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Whenever our loved or dear one experience some deep pain or is going through some rough times because of some traumatic event, it can be difficult to know how to respond. Despite of the dire need to solve their problem or provide them with emotional and physical support; we fail to bring them out of the problem and the situation gets worst. Even though you want to be there for them, you find that many of your efforts seem to be in vain. We need to understand that after any sort of traumatic event occurred in your partners life can make you feel as if there is a third person in your relationship. It’s you, your partner and the pain of the crisis.
Trauma is the result of our experience to some sort of stressful event that generates intense emotional response like helplessness, fear, or horror. For this reason, there is a fundamental shift in our views regarding our sense of identity, people around us and the coming future.
Hameeda Batool is currently working as a Clinical Psychologist in Willing Ways Lahore. She has done her Masters in psychology from Punjab University and MS in Clinical Psychology from Government College University Lahore. She has worked as an intern at Combined Military Hospital (CMH) Lahore and Ganga Ram Hospital. There she was trained in conducting group sessions, assessment and management of different psychological disorders such as Addiction, OCD, Depression.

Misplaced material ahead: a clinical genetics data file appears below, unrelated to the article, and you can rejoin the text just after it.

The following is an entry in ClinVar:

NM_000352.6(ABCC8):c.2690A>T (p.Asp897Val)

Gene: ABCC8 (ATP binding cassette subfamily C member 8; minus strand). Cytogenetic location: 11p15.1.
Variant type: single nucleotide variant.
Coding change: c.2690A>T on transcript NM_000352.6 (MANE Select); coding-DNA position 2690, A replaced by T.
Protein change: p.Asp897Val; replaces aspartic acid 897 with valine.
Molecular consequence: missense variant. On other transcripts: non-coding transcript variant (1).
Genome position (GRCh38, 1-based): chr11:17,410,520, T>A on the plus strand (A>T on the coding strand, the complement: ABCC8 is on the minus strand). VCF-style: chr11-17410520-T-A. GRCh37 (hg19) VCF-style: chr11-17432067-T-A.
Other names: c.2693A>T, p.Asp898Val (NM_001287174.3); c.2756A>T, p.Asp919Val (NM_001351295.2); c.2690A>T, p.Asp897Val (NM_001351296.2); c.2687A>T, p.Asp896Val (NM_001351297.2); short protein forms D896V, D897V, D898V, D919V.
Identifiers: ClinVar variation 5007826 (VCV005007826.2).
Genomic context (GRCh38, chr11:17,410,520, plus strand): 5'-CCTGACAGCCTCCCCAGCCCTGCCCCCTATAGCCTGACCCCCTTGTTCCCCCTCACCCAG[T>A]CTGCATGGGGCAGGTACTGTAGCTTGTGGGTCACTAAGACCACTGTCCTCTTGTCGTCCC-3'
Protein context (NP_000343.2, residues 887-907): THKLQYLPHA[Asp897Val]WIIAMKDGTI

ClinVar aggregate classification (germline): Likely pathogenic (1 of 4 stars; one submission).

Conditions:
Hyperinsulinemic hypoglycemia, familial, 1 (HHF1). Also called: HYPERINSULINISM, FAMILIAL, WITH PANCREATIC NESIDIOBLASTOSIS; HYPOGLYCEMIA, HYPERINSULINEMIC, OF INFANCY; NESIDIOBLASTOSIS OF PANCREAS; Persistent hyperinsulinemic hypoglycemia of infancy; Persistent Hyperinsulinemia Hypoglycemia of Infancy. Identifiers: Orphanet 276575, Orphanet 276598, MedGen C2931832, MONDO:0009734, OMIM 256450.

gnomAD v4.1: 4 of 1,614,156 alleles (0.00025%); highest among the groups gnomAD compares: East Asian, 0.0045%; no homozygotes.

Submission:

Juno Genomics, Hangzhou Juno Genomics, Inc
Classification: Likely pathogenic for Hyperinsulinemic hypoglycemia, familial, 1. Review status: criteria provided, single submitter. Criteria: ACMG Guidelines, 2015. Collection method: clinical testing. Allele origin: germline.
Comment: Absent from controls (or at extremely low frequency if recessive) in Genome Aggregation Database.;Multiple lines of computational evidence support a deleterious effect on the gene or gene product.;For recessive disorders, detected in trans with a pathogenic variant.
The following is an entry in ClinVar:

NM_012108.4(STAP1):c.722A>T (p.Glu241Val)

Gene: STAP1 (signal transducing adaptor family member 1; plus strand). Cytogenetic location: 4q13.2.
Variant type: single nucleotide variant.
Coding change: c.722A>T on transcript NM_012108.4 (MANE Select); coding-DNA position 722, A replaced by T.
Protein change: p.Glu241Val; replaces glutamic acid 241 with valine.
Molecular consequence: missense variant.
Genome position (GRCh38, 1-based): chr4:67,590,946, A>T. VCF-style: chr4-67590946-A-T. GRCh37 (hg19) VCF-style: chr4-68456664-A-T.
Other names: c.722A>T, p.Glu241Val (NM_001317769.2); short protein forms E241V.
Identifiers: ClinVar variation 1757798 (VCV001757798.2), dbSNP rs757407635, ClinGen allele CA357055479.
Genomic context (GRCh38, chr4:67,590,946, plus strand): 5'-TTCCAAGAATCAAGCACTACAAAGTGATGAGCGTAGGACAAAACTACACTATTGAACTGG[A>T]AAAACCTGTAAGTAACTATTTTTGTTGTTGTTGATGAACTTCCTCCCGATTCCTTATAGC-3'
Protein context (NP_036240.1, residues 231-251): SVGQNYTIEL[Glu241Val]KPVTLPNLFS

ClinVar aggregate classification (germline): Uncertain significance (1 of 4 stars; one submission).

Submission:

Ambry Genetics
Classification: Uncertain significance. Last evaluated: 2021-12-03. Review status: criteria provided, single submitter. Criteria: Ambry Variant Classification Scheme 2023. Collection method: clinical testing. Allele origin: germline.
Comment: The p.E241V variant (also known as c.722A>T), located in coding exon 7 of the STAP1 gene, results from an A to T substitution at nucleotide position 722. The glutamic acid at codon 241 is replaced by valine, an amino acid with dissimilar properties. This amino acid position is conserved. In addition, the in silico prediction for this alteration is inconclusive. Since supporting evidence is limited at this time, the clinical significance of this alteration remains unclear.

Editor: Arman Ahmed
This creates a gigantic impact on every aspect of the life of your partner. He or she may not be unable to properly carry on their daily functioning and it can also create and imbalance in their emotions. As a result you and your partner’s life start changing.
Traumatic events come in many different shapes and sizes, each with varying impact. The intensity with which it affects us depends on our history, relationships and support system. Experiences like car accidents, any mental of major physical illness, physical assault, infidelity, job loss, infertility or miscarriage, or deaths of loved ones can all be traumatic. Additionally, difficult early childhood experiences such as childhood neglect or sexual abuse may produce difficulties for you or your partner on in later life.
Sadly, many symptoms of post-traumatic stress can contribute to problems in even the most closed, loving and committed relationships. From many of the symptoms some of the symptoms your partner may experience include heightened anxiety, mood changes, irritability, agitation, guilt, a strong desire to isolate, an ever-present sense of fear, or feelings of mistrust. You, too, can suffer from these symptoms as a result of your partner’s experience. Any of these symptoms can result in poor communication and derives disconnection between people in relationship. Moreover, traumatic experiences can diminish our overall sense of safety with the surrounding, causing us to either anxiously seek care from others or to go in complete avoidance out of a fear of personal vulnerability.